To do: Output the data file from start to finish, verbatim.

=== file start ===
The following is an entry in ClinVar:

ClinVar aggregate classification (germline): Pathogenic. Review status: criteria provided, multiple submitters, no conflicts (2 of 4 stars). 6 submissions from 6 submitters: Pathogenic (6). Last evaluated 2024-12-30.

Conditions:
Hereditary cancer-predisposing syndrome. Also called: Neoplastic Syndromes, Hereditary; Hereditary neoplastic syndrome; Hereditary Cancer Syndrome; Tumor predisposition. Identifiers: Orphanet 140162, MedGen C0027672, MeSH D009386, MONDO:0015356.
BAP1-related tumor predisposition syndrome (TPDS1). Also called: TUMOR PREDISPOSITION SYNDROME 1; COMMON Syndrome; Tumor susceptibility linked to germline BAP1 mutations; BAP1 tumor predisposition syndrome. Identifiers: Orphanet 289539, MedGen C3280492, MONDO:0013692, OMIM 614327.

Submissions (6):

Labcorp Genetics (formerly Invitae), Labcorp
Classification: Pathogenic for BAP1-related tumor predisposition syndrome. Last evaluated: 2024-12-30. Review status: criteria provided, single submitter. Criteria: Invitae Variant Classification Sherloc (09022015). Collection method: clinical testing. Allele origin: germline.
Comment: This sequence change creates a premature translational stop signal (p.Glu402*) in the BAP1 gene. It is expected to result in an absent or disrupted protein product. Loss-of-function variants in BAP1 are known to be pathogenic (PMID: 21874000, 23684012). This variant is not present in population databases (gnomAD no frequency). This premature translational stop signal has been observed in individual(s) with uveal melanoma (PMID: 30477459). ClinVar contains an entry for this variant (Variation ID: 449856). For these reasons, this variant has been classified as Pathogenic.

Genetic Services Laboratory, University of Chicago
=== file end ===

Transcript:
The following is an entry in ClinVar:

ClinVar aggregate classification (germline): Pathogenic. Review status: criteria provided, multiple submitters, no conflicts (2 of 4 stars). 6 submissions from 6 submitters: Pathogenic (6). Last evaluated 2024-12-30.

Conditions:
Hereditary cancer-predisposing syndrome. Also called: Neoplastic Syndromes, Hereditary; Hereditary neoplastic syndrome; Hereditary Cancer Syndrome; Tumor predisposition. Identifiers: Orphanet 140162, MedGen C0027672, MeSH D009386, MONDO:0015356.
BAP1-related tumor predisposition syndrome (TPDS1). Also called: TUMOR PREDISPOSITION SYNDROME 1; COMMON Syndrome; Tumor susceptibility linked to germline BAP1 mutations; BAP1 tumor predisposition syndrome. Identifiers: Orphanet 289539, MedGen C3280492, MONDO:0013692, OMIM 614327.

Submissions (6):

Labcorp Genetics (formerly Invitae), Labcorp
Classification: Pathogenic for BAP1-related tumor predisposition syndrome. Last evaluated: 2024-12-30. Review status: criteria provided, single submitter. Criteria: Invitae Variant Classification Sherloc (09022015). Collection method: clinical testing. Allele origin: germline.
Comment: This sequence change creates a premature translational stop signal (p.Glu402*) in the BAP1 gene. It is expected to result in an absent or disrupted protein product. Loss-of-function variants in BAP1 are known to be pathogenic (PMID: 21874000, 23684012). This variant is not present in population databases (gnomAD no frequency). This premature translational stop signal has been observed in individual(s) with uveal melanoma (PMID: 30477459). ClinVar contains an entry for this variant (Variation ID: 449856). For these reasons, this variant has been classified as Pathogenic.

Genetic Services Laboratory, University of Chicago